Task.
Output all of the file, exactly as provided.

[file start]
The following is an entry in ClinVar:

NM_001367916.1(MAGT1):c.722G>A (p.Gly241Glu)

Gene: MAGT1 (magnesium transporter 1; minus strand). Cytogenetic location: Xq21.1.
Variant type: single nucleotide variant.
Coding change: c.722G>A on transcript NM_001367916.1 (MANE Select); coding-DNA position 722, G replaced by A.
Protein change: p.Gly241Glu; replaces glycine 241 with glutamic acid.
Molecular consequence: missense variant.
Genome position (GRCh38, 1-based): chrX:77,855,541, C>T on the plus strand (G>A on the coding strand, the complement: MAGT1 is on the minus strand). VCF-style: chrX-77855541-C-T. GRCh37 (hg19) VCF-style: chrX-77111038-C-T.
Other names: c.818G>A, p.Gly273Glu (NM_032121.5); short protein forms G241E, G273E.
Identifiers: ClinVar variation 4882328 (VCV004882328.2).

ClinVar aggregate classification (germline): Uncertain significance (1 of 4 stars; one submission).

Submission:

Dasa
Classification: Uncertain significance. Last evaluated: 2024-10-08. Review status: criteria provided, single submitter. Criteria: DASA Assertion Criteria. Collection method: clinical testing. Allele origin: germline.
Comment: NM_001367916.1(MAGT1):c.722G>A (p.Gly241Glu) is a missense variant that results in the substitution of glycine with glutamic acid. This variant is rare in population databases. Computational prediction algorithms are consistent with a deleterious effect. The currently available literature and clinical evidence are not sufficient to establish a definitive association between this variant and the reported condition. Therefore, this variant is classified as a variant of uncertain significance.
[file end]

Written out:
The following is an entry in ClinVar:

NM_001367916.1(MAGT1):c.722G>A (p.Gly241Glu)

Gene: MAGT1 (magnesium transporter 1; minus strand). Cytogenetic location: Xq21.1.
Variant type: single nucleotide variant.
Coding change: c.722G>A on transcript NM_001367916.1 (MANE Select); coding-DNA position 722, G replaced by A.
Protein change: p.Gly241Glu; replaces glycine 241 with glutamic acid.
Molecular consequence: missense variant.
Genome position (GRCh38, 1-based): chrX:77,855,541, C>T on the plus strand (G>A on the coding strand, the complement: MAGT1 is on the minus strand). VCF-style: chrX-77855541-C-T. GRCh37 (hg19) VCF-style: chrX-77111038-C-T.
Other names: c.818G>A, p.Gly273Glu (NM_032121.5); short protein forms G241E, G273E.
Identifiers: ClinVar variation 4882328 (VCV004882328.2).

ClinVar aggregate classification (germline): Uncertain significance (1 of 4 stars; one submission).

Submission:

Dasa
Classification: Uncertain significance. Last evaluated: 2024-10-08. Review status: criteria provided, single submitter. Criteria: DASA Assertion Criteria. Collection method: clinical testing. Allele origin: germline.
Comment: NM_001367916.1(MAGT1):c.722G>A (p.Gly241Glu) is a missense variant that results in the substitution of glycine with glutamic acid. This variant is rare in population databases. Computational prediction algorithms are consistent with a deleterious effect. The currently available literature and clinical evidence are not sufficient to establish a definitive association between this variant and the reported condition. Therefore, this variant is classified as a variant of uncertain significance.